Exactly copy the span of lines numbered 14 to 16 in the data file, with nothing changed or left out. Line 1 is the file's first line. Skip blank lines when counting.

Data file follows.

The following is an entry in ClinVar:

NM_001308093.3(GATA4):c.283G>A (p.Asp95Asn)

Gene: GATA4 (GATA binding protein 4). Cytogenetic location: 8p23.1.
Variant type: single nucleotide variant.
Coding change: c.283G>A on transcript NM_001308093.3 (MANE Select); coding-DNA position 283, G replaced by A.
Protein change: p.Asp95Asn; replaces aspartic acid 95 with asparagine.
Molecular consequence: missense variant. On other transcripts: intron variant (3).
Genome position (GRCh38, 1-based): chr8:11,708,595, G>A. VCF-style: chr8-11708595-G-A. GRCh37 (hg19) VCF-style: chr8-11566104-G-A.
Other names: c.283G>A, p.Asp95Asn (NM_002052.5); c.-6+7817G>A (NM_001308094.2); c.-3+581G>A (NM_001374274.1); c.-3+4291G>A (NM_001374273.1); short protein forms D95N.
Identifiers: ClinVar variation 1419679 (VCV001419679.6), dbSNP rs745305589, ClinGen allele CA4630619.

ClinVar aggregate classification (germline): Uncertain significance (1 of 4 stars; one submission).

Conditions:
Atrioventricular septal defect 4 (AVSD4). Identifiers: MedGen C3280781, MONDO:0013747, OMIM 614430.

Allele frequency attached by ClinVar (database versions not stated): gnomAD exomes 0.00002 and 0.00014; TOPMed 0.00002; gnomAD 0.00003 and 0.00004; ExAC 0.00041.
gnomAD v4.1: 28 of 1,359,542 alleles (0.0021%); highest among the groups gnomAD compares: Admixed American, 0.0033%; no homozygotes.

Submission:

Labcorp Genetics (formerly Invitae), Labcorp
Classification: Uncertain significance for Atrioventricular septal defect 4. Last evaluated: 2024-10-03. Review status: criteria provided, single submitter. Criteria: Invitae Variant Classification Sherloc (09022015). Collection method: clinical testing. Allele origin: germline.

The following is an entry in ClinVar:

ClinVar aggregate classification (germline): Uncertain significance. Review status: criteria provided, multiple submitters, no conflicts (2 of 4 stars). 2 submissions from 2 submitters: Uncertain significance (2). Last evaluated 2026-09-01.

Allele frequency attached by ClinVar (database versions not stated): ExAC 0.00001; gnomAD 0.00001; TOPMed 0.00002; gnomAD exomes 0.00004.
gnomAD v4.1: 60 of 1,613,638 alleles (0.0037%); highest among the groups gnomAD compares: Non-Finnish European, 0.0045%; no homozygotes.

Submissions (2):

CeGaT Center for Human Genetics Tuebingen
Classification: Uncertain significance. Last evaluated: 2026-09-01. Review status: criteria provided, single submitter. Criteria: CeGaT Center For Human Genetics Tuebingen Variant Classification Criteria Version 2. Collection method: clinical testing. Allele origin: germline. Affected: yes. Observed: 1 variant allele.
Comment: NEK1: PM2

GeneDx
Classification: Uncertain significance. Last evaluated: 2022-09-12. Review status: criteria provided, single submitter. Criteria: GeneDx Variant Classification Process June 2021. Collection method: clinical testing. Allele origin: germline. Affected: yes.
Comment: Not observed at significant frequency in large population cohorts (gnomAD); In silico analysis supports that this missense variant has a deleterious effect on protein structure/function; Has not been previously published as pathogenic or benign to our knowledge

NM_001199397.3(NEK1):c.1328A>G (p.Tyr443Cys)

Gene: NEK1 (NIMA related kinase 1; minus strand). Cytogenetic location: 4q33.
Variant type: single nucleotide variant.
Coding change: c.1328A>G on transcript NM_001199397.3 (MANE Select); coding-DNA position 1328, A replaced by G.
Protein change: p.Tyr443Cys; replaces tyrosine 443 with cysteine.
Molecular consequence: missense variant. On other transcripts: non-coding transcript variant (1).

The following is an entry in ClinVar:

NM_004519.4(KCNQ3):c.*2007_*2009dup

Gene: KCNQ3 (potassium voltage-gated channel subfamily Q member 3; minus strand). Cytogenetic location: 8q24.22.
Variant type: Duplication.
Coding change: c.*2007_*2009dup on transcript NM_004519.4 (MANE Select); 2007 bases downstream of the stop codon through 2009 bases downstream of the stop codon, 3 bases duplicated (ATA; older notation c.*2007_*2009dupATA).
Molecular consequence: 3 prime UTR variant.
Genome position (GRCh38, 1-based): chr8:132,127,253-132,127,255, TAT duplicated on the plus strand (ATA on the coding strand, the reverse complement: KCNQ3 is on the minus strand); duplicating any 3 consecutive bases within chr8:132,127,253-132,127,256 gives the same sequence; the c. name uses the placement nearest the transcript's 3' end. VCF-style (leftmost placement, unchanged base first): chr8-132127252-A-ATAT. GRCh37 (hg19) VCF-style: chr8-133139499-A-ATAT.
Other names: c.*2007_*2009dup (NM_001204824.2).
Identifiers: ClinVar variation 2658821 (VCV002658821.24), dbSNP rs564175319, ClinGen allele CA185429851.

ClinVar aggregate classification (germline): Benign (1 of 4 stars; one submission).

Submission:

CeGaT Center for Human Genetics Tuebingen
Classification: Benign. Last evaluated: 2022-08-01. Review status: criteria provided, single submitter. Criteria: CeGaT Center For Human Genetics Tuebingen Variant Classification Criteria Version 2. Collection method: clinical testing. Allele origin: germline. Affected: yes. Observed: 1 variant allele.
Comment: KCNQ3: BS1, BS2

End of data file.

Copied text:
Allele frequency attached by ClinVar (database versions not stated): gnomAD exomes 0.00002 and 0.00014; TOPMed 0.00002; gnomAD 0.00003 and 0.00004; ExAC 0.00041.
gnomAD v4.1: 28 of 1,359,542 alleles (0.0021%); highest among the groups gnomAD compares: Admixed American, 0.0033%; no homozygotes.

Submission: